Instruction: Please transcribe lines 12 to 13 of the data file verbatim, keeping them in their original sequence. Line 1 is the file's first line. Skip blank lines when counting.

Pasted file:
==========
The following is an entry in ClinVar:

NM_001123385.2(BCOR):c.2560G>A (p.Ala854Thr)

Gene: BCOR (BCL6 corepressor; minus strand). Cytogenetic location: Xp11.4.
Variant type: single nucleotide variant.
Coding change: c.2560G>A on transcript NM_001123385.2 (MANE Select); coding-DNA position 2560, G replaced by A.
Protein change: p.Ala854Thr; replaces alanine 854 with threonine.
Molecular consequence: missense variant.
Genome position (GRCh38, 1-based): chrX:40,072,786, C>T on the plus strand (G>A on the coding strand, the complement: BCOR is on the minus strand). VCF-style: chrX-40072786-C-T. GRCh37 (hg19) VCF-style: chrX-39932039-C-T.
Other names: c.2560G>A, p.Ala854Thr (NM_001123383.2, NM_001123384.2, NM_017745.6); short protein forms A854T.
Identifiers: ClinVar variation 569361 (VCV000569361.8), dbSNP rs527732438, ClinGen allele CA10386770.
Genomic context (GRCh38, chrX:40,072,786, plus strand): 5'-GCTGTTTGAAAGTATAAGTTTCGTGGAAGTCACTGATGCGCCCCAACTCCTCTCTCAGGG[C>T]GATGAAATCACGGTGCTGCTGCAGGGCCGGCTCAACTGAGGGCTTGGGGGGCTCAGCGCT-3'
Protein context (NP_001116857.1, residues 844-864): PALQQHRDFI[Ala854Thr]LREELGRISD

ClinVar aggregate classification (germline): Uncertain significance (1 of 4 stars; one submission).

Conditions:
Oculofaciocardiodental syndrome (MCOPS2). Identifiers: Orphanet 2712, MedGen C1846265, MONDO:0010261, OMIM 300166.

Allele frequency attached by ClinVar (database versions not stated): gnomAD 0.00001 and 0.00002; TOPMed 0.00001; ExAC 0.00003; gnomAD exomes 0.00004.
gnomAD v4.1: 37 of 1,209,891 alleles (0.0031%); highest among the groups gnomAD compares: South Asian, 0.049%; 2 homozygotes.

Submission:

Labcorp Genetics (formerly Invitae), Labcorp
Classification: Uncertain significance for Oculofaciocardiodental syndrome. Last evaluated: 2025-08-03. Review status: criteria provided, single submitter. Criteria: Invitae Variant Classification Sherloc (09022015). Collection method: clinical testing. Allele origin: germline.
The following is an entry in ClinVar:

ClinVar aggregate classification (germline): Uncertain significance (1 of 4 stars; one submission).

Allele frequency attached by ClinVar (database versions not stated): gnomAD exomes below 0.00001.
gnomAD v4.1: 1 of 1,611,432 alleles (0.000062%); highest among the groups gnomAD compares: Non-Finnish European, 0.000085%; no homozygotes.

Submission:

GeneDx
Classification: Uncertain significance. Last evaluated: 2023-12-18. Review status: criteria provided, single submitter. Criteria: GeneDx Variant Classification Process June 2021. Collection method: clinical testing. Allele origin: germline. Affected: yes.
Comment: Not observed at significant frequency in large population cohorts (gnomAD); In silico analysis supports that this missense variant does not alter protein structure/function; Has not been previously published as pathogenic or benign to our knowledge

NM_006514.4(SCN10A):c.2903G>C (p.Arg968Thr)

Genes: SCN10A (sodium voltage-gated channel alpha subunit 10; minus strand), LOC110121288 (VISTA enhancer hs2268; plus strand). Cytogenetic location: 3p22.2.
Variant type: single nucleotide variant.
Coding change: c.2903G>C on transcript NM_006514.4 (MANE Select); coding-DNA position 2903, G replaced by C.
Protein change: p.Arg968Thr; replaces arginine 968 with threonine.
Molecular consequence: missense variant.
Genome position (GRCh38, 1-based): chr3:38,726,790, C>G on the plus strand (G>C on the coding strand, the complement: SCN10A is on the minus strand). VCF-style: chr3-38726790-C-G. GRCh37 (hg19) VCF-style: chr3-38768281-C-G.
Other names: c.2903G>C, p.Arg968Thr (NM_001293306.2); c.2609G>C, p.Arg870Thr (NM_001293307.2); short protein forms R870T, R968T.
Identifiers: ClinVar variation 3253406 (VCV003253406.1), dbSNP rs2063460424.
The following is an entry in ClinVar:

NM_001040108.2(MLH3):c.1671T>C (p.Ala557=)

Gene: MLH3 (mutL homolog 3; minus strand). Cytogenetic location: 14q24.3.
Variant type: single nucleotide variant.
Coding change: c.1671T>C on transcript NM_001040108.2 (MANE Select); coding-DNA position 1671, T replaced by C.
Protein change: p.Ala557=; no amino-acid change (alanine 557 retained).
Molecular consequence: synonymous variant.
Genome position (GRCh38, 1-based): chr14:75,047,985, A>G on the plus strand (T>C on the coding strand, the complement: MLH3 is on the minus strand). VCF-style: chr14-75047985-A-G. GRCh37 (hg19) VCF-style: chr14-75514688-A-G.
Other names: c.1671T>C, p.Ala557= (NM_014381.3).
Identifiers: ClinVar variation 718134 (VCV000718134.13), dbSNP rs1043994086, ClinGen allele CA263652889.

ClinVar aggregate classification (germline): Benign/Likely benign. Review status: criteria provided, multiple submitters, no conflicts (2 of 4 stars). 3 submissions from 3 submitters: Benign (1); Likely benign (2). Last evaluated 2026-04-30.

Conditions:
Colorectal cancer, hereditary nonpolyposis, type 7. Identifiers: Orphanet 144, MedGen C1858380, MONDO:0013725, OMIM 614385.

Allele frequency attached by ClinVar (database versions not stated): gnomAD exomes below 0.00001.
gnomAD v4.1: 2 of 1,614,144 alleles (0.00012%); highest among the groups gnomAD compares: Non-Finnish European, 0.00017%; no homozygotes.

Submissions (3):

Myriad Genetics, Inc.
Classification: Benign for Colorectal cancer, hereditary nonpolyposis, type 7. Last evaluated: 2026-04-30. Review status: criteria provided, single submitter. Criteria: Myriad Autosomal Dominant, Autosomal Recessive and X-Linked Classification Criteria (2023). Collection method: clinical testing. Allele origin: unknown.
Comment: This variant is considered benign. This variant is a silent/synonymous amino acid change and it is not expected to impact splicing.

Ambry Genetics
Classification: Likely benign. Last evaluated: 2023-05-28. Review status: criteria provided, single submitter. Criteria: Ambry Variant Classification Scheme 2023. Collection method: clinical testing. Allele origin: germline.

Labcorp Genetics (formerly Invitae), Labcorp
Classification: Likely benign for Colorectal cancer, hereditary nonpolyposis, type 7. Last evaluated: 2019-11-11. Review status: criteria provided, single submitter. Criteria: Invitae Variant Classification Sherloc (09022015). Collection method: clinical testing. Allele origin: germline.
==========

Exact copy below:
Protein context (NP_001116857.1, residues 844-864): PALQQHRDFI[Ala854Thr]LREELGRISD

ClinVar aggregate classification (germline): Uncertain significance (1 of 4 stars; one submission).